“J. Edgar” assembles the talents of three people who should all think twice before doing another historical biopic — Leonardo DiCaprio, who awkwardly juggled aging makeup and a ridiculous mustache in “The Aviator”; screenwriter Dustin Lance Black, who turned the fascinating political life of Harvey Milk into a clunky series of and-then-this-happeneds in “Milk”; and director Clint Eastwood, the man behind the Charlie Parker movie “Bird,” which bent time and space to make 161 minutes feel like several weeks.
At least this time, there’s no mustache.
Love him or hate him, J. Edgar Hoover makes for an interesting character. He helped create the FBI, brought down gangsters, and wielded unimaginable power for decades by knowing the dirty secrets of everyone who occupied the White House during his long tenure.
He carried his loathing of anarchists and Communists into the Civil Rights era, where he attempted to bring down Dr. Martin Luther King Jr. with evidence of the activist’s sexual peccadilloes. Ironically, at the same time he had an intense and lengthy relationship — possibly never consummated — with Clyde Tolson, his close associate at the bureau.
But while “J. Edgar” acknowledges the contradictions and the passions and the weaknesses of Hoover, the movie never makes him feel like a real person. As with Black’s two previous screen biographies (“Milk” and the TV-movie “Pedro,” about AIDS activist Pedro Zamora), the screenplay tries to build a character by merely reciting historical incidents, so we’re left with something closer to a monument than to an intimate portrait.
We get the what, but never the why.
The script also uses the hoariest of framing devices, with an elderly Hoover narrating his life story to a series of young FBI agents. (There’s a twist to all this, but it arrives too late to make an impact.) Cue scene after scene of shaky-voiced DiCaprio talking over scene after scene of young Hoover working at the Justice Department, making enemies, becoming head of the newly formed FBI, meeting Helen Gandy (Naomi Watts) and making her his lifelong personal secretary, etc.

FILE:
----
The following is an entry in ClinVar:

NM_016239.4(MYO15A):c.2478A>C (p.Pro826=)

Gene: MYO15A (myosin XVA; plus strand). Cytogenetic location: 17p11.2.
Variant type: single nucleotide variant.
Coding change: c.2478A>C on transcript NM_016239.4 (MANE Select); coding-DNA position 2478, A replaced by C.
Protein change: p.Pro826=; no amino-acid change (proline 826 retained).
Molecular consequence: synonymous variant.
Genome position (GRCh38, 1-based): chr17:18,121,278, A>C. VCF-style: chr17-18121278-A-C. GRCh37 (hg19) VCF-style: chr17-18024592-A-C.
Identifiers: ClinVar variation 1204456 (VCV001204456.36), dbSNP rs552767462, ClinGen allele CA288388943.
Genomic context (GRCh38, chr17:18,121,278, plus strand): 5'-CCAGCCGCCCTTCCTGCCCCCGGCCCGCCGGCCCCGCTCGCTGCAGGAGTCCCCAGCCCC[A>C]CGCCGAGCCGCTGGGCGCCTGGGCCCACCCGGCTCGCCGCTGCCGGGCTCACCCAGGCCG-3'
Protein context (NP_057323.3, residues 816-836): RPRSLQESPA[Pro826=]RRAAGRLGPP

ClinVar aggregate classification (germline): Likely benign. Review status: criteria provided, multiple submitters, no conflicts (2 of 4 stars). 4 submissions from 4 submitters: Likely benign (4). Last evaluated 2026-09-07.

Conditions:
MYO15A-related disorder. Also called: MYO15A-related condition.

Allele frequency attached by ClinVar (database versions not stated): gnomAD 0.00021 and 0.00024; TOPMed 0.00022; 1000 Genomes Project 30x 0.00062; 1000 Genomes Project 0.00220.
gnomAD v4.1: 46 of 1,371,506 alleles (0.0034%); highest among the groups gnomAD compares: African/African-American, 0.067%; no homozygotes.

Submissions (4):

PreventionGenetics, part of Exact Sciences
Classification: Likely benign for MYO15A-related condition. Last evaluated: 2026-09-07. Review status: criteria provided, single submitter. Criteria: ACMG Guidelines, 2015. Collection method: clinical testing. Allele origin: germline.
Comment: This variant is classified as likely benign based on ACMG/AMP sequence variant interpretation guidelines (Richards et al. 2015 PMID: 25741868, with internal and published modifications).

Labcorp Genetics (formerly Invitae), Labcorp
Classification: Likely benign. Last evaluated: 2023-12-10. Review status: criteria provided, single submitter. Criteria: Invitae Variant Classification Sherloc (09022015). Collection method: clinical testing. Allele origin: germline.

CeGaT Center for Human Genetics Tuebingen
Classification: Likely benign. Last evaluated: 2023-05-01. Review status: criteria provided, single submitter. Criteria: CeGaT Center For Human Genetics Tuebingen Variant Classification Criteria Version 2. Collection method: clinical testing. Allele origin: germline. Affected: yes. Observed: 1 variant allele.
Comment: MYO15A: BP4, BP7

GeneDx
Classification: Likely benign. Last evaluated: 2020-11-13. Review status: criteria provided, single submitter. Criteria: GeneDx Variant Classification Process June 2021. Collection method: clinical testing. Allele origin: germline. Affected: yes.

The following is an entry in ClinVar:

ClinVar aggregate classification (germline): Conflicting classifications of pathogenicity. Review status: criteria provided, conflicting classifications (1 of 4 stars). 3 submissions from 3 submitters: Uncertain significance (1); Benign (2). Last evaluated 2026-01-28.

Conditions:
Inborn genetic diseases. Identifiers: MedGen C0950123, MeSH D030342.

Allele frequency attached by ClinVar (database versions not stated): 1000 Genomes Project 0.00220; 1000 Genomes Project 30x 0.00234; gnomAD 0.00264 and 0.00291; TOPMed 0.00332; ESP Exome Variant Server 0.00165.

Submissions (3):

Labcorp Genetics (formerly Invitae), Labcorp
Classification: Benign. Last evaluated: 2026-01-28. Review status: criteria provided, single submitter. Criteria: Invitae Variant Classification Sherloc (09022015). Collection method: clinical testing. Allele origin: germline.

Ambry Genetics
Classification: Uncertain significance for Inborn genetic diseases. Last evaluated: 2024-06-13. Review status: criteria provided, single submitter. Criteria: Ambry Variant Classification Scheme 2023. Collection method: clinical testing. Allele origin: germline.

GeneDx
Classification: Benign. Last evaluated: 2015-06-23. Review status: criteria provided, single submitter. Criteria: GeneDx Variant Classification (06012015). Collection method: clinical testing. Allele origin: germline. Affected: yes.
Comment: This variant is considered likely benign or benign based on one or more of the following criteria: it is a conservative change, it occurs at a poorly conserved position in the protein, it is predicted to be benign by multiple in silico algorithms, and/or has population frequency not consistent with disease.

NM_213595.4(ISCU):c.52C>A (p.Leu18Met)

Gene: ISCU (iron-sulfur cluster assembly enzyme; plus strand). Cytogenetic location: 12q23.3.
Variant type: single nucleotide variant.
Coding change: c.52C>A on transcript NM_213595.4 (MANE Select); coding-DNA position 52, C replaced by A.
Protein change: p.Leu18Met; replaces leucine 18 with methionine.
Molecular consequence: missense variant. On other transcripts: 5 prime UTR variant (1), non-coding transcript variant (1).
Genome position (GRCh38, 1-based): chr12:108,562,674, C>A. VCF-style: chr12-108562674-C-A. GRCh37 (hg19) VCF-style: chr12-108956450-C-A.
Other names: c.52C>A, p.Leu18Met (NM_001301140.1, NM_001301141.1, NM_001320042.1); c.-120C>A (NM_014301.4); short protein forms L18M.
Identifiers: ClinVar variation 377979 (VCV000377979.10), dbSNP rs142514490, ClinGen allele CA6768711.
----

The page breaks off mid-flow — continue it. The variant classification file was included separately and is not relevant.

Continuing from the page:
Eastwood and his team of art directors have an unfailing eye for period detail — fetishists for vintage office supplies and stationery will be in hog heaven — but too often the narration feels like a crutch when it’s not outright redundant.
Hoover — like DiCaprio’s Howard Hughes — is mommy-obsessed, turning to his mother (Judi Dench) for her advice and denying himself the affection of other men when she makes it clear that such a thing would be unthinkable for her. That’s bad news for Tolson (Armie Hammer, gleaming like a Pepsodent model), who has lunch and dinner with Hoover every day but never gets any more physical acknowledgment than the occasional holding of hands and, in Black’s telling, one kiss after the two have a physical altercation.
People buying a ticket to “J. Edgar” to see the head of the FBI presented as a cross-dresser enjoying a passionate affair with his second in command are in for a disappointment, but the film’s portrayal of the Hoover-Tolson relationship actually rings true. Even if the two of them were gay, the times and their own personal programming would never allow them to do anything but repress their urges and make whatever life they could within the confines of 1930s Washington, D.C.
It certainly helps this part of the story that Hammer gives the film’s most relatable performance. With DiCaprio buried under equally thick layers of old-age putty and clunky narration, Hammer makes Tolson into a real person, swept up in Hoover’s charisma and power and content to live his life in the other man’s shadow.
So much of “J. Edgar” drags by at an interminable pace that I found myself thinking about moments from Harry Shearer’s hilarious radio musical “J. Edgar!” which featured Kelsey Grammer as Hoover and John Goodman as Tolson.
While that satirical piece obviously exaggerates the facts here and there, it’s the Hoover who attacks his enemies in song who feels more memorable and more complex than the one DiCaprio gives us.